• Joined May 2010
  • South Lanarkshire
    • Wester Gladstone Hebridean Sheep
Re: Shepherd's crook
« Reply #6 on: December 07, 2018, 01:27:04 am »
We had an aluminium crook - it bent terminally the first time we used it.  Now the only time either of us uses a crook is for judging, where you pose leaning on it while you cogitate, then tap your chosen specimen with the crook, for which you need a posh one.


For catching sheep at home, we pack them into a pen then squash the sheep we want against the hurdle, and from there you can gently hold the sheep under the chin - no panic, no resistance.  For catching lambs to castrate - we don't castrate any more!!  But when we used to, it was Mr F's job to do the rugby tackle.  I only ever played lacrosse, and catching a lamb in a basket on a stick might work, but equally it might not.  Anyway, I no longer have my lax stick  :relief:
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Buttermilk

  • Joined Jul 2014
Re: Shepherd's crook
« Reply #7 on: December 07, 2018, 07:18:30 am »
Our aluminium stick also bent in use, then suffered when the quad bike ran over it.  OH still likes it though.  I have a wooden one with a metal crook rivetted on.  Mine is not cold and horrible to handle in winter even if it is heavier than his.  We never walk around the rams without one.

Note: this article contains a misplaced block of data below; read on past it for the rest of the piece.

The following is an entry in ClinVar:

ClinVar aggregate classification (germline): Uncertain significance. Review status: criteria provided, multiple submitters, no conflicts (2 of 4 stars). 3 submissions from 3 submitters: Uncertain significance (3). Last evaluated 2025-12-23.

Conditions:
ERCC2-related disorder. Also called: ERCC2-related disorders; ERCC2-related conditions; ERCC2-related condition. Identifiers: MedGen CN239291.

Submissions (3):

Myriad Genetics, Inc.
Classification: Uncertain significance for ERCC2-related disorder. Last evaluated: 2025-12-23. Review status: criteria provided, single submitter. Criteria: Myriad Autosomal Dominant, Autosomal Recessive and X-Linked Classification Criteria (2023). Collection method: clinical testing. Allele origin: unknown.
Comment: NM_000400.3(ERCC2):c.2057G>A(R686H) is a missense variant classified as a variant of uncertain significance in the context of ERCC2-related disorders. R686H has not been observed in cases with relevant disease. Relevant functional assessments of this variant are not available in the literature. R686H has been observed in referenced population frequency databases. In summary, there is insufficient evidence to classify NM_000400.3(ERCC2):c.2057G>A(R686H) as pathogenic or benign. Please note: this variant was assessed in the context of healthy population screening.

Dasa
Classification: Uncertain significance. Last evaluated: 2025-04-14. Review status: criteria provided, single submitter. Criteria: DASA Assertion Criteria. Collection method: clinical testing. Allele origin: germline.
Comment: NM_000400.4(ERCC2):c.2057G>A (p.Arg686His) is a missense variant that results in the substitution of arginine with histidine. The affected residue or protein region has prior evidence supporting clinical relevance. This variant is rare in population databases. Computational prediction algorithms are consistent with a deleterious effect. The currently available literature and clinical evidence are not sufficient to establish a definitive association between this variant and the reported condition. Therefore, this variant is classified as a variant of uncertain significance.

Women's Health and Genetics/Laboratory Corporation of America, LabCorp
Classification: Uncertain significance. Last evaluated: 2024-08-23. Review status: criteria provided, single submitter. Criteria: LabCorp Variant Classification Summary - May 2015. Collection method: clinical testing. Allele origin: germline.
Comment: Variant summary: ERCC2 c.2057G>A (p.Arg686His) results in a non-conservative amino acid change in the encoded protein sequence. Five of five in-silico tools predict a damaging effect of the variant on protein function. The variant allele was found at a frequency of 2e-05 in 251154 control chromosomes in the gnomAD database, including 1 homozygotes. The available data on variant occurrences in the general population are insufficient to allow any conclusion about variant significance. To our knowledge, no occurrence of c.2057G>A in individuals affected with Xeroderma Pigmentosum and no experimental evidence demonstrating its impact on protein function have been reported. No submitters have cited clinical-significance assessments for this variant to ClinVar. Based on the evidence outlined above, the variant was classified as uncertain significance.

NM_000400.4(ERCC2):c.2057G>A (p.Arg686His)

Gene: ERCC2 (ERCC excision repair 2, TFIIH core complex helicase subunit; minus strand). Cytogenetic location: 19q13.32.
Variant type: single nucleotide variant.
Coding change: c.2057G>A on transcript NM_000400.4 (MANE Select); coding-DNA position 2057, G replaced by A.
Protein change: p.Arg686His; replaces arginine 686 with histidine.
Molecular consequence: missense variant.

There is a NZ one on the quad but it never gets used unless we have forgotten the others.

chrismahon

  • Joined Dec 2011
  • Gascony, France
Re: Shepherd's crook
« Reply #8 on: December 07, 2018, 07:30:33 am »
We bought a sturdy aluminium long double-ended crook. One end is neck size and the other for the leg- the rubber handle slides along the shaft to use at one end or the other. Pretty useful, but ours became so tame they would come when you called them, so the crook didn't see much use. Wouldn't be much good for an adult- you'd just get pulled over and dragged along behind it.

Foobar

  • Joined Mar 2012
  • South Wales
Re: Shepherd's crook
« Reply #9 on: December 07, 2018, 10:28:34 am »
I use a Colroy neck crook (the shorter size cos I'm short).  Fibreglass so nice and light, and doesn't get cold like aluminium etc.


http://www.ritchey.co.uk/showing-and-handling/default.aspx
Page 26 of the catalogue, the black one on the left


Never used a leg crook, I find it easier to get them by the neck.  Although I have been known to grab a ewe by the back leg when I'm close enough and don't have my crook with me :).  If I did buy a leg crook I'd buy the Blu-roy combination one - you don't have to faff about changing ends then.

Black Sheep

  • Joined Sep 2015
  • Briercliffe
    • Monk Hall Farm
Re: Shepherd's crook
« Reply #10 on: December 08, 2018, 07:33:32 am »
I use a Colroy neck crook. Fibreglass so nice and light, and doesn't get cold like aluminium etc.

Ditto, and is the one she was using on the TV. Incredibly light, flexible too for when you drive the quad too close to the fence and snag it ;)

To be honest it, and a wooden one, are mainly used as arm extensions to help me guide the flock around, rather than catching individuals.

PK

  • Joined Mar 2015
  • West Suffolk
    • Notes from a Suffolk Smallholding
Re: Shepherd's crook
« Reply #11 on: December 08, 2018, 08:59:04 am »
Thanks for all your replies. There are the odd ocassions when you need to catch a single lamb rather than having to round them all up to single one out. Just a thought. The Ritchie catalogue had lots of interesting things in it, by the way, Foobar. Thanks.